Leak Poisons Balkans Relations

Balkan politicians are eager to apportion blame as a massive cyanide spillage wends its way from Romania to the Black Sea.

Leak Poisons Balkans Relations

Balkan politicians are eager to apportion blame as a massive cyanide spillage wends its way from Romania to the Black Sea.

Tuesday, 6 September, 2005

A cyanide leak, described as Europe's worst ecological disaster since Chernobyl, is spreading social and political turmoil through four Balkan states.

The lethal poison spilled out of a Romanian gold mine, Aurul SA, last month, when heavy snowfalls caused a sewage reservoir to overflow. More than 375,000 litres of contaminated effluent surged into the River Somes, before flowing west into the River Tisza, in neighbouring Hungary. The 250km-long wave is expected to reach the Black Sea, after passing through Yugoslavia and Bulgaria.

"The full extent of the damage may not be known until new vegetation appears in the early spring," said Anton Vlad, a spokesman from the Romanian Environment Ministry.

Over the past month, however, the spillage has affected drinking water supplies for over 2.5 million people and killed 80 per cent of fish in the River Tisza.

The reaction from the local population has ranged from the practical to the mystical. While volunteers have been removing dead fish from the river in a bid to save indigenous bird-life, other communities have been staging candle-lit vigils and mourning processions.

Most Hungarians believe the disaster was caused by Romanian negligence, a mood which found violent expression last month when Hungarian demonstrators smashed windows at the Romanian consulate in Budapest.

Meanwhile, a war of words has erupted between the Balkan governments, with local politicians eager to apportion blame. On February 15, Hungarian Prime Minister Viktor Orban announced that Hungary would be demanding compensation from Romania - a move, which Romanian Foreign Minister Petre Roman dismissed as "a purely political act".

Hungarian specialists have estimated the level of pollution in the water at 300 times above the acceptable level. The Romanian government says this figure is vastly exaggerated and has accused Budapest of attempting to inflate future compensation claims.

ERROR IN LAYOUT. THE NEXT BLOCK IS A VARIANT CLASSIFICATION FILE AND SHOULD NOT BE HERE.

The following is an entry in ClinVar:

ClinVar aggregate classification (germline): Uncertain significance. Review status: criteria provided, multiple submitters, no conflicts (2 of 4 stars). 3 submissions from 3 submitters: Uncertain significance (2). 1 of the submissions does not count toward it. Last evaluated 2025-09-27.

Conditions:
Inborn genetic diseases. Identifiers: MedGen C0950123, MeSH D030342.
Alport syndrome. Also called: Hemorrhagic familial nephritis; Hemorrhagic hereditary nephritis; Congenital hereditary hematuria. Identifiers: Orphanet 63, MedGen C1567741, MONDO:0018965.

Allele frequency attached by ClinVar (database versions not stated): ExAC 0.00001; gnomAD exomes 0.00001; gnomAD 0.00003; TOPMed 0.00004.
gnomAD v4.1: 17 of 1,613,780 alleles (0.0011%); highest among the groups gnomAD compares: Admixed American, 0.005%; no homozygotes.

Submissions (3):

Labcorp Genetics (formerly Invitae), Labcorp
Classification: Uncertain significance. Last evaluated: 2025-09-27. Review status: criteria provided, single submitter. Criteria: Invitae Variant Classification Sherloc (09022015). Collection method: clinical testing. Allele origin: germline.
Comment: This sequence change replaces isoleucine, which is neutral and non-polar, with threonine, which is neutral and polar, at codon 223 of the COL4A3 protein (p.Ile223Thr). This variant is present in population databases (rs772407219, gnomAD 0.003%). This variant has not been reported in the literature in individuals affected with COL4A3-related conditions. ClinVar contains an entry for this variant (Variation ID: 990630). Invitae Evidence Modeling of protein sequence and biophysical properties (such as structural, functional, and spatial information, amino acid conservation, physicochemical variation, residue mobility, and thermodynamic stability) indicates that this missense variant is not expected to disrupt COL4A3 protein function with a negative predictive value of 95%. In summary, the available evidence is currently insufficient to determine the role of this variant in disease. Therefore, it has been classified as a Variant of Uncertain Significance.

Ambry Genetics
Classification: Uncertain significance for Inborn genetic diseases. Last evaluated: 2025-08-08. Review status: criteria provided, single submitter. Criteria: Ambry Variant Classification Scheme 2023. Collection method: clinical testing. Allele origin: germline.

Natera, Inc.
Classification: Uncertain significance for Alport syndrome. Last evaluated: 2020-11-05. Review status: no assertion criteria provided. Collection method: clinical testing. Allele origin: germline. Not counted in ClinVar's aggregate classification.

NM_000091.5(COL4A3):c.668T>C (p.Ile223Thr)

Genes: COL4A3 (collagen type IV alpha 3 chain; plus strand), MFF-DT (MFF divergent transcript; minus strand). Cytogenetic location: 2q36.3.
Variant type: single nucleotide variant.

Yugoslavia is also threatening to sue Romania at the International Court of Justice in The Hague - although most analysts say this move comes largely in retaliation against Romania's support for NATO air strikes on Belgrade last summer.

Romanian officials have been swift to point accusatory fingers at the Australian-owned gold-mining company, Esmeralda Exploration, which has a 50 per cent share in the Baia Mare plant. Government press spokesman Romica Tomescu said the authorities had already filed a lawsuit against the firm.

Zoltan Illes, chairman of Hungary's environment committee, accused Esmeralda Exploration of "using technologies which may well be banned in Western Europe".

The company has denied all charges, claiming that both Romanian and Hungarian authorities have overstated the extent of the damage. Owners claim that the overflow was caused by adverse weather conditions rather than negligence whilst the majority of the fish were killed by bleach used to combat the cyanide spillage.

Local experts are now searching for a means to disintegrate the cyanide, before it reaches the Black Sea delta, an area rich in wildlife. However, Balkan governments are unable to apply for European Union grants to help tackle the pollution as bilateral water agreements between the neighbouring countries do not comply with EU standards.

Twenty-five international experts from the United Nations have been sent to the area to assess the extent of the environmental damage. They will present a fact-finding report to the UN in March, which will be made available to all affected countries and to the European Commission.

Marian Chiriac is news editor of the MediaFax News Agency in Bucharest and editor of Foreign Policy, a quarterly published by the Romanian Academic Society.

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